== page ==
For those who write and talk about high school football, the Illinois High School Association membership vote to abolish football conferences in favor of districts is gold.
On Tuesday, IHSA members schools voted 324-307-69 in favor of Proposal 23, which eliminates football conferences in favor of IHSA-created districts, beginning with the 2021 season.
The proposal keeps in place the current nine-week regular season but playoff classes will be determined prior to the season by enrollment, with schools in each class placed in eight geographic groups of eight or nine teams by the IHSA and play a round-robin schedule.
The top four teams in each district advance to the playoffs. Districts will change every two years as enrollments fluctuate, co-ops change or the success factor is applied to non-boundaried schools. Two non-district games, which schools would schedule on their own, would not count toward playoff participation.
For years to come, we can write about what the districts might look like and what it'll mean to area teams, follow what happens as conferences in other sports shuffle, then — when the districts are finally formed — analyze them.
Then two years later, new districts will be formed and we get to do it all over again.
But for a lot of athletic directors, this is a time of the unknown. Many schools have worked hard to put themselves in a tenable situation conference-wise. Now seven games of the football season have been taken out of their control, and new challenges of finding two non-district football games and rolling with the punches of inevitable non-football conference changes are on the table.
ADs, naturally, would love to get a head start on scheduling, but unless they’re looking at a team that’s guaranteed not to be in their district, they have to wait.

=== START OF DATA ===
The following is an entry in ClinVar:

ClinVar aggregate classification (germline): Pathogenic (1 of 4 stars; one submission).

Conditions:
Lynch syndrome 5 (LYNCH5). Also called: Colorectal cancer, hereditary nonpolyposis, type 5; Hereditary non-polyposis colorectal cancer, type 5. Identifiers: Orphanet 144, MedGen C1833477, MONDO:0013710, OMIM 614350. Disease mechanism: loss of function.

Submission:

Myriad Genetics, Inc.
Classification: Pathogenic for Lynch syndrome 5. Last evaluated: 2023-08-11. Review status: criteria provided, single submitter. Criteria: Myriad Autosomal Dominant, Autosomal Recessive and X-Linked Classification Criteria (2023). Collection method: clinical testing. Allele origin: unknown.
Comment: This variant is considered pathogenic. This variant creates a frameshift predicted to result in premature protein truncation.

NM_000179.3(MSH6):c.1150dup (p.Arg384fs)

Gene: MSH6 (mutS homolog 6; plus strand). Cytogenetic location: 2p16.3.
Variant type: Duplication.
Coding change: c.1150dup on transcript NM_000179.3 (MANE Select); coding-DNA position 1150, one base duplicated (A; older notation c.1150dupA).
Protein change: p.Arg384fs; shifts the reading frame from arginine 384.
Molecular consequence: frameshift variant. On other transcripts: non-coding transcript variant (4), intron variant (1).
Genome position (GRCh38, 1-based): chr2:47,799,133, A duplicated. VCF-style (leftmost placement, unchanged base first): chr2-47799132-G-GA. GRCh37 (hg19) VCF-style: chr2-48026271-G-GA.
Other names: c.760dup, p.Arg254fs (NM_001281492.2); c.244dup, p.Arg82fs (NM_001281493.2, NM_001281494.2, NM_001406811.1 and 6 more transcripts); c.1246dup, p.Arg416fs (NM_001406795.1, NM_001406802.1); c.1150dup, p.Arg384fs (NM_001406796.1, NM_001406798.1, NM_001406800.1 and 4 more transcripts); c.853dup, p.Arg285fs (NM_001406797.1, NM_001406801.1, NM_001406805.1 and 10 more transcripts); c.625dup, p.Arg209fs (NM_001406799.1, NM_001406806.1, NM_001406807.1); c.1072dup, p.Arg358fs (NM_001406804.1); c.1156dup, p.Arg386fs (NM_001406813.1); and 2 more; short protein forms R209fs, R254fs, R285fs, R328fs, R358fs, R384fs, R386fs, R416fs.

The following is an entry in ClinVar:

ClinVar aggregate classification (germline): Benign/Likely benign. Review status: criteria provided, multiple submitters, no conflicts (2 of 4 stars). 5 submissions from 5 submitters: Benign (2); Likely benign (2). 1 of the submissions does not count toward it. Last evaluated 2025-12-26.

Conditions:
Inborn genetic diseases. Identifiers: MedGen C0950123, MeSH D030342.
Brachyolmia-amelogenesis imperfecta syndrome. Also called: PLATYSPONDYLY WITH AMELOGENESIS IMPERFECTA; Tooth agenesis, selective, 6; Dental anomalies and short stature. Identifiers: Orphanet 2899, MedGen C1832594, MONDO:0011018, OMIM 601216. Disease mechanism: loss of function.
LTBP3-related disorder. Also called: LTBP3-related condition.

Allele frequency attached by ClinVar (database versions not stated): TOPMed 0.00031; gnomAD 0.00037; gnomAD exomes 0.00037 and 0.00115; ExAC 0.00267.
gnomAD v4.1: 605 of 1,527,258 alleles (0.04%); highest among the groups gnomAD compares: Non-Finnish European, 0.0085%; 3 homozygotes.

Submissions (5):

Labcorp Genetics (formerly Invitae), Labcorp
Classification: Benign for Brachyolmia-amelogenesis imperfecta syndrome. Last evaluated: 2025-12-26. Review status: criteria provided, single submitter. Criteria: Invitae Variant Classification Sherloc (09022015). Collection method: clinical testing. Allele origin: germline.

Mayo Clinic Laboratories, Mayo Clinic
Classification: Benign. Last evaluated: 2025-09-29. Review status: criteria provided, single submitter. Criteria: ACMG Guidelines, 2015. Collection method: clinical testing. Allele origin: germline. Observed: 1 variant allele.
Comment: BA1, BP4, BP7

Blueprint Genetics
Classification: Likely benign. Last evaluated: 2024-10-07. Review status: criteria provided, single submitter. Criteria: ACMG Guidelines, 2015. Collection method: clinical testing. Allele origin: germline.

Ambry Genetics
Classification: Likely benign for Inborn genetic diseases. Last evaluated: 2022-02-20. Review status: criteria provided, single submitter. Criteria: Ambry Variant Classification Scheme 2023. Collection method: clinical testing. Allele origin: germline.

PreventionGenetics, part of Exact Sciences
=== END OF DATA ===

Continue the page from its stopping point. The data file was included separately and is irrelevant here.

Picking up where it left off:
On the day the districts are finally announced, will there be a mad scramble to fill those two games? Most teams will find suitable opponents, but inevitably, there will be teams left standing when the music stops playing.
For every easy match between two teams guaranteed not to be in the same district, like Rochester vs. Springfield Sacred Heart-Griffin, there’s going to be teams taking on games against teams and in locations that aren't an ideal match.
The real circus, though, could have nothing to do with football. What the other sports have been left with conference-wise isn't ideal. Schools like Maroa-Forsyth clearly want back in with the other Macon County teams — in the Central Illinois Conference. Now that football is out of the picture, adding Maroa and Argenta-Oreana makes a lot of sense; Monticello, too.
You have free articles remaining.
But how does the process get started? And where will conferences draw the line? Inevitably, there will be schools that get left out of the conference shuffle, which the new rule created to eliminate conference shuffling has generated.
But while these are concerns, they’re problems that should work themselves out.
The question is, are these problems the IHSA and its membership really needed to create?
In Central Illinois, it seemed like the conference shuffle was over. Not every team was happy with its situation, but there was stability.
But it wasn’t like that everywhere. All over the state, there were schools unhappy with their current situation. And all it takes is one move to set off a chain reaction.
Then, because schools were trying to make sure they're in a conference with 10 teams but can still get five wins and make the playoffs, the girls basketball team, baseball team and track teams are driving past where they used to play 40 minutes away to play a game in front of fewer fans that will leave the players less time to spend on homework and with family.
It's already happening in places like Maroa and Monticello.
That’s why, in the end, this is a good idea. In a way, Proposal 23 was football's way of sacrificing itself for the sake of the other sports. Once the conferences reform, they’re going to make a lot more sense. In the district format, some football teams are going to end up with less travel, and some with more. But it’s not going to affect the volleyball and boys basketball teams.
Yes, it’s going to take a few years. And, yes, at times it’s going to get painful. But it’s going to be fun to talk about, and — in the end — it’s the right thing to do.
Extra Points: See the top Herald & Review photos from 2018 high school football
Contact Justin Conn at (217) 421-7971 or firstname.lastname@example.org. Follow him on Twitter: @jconnHR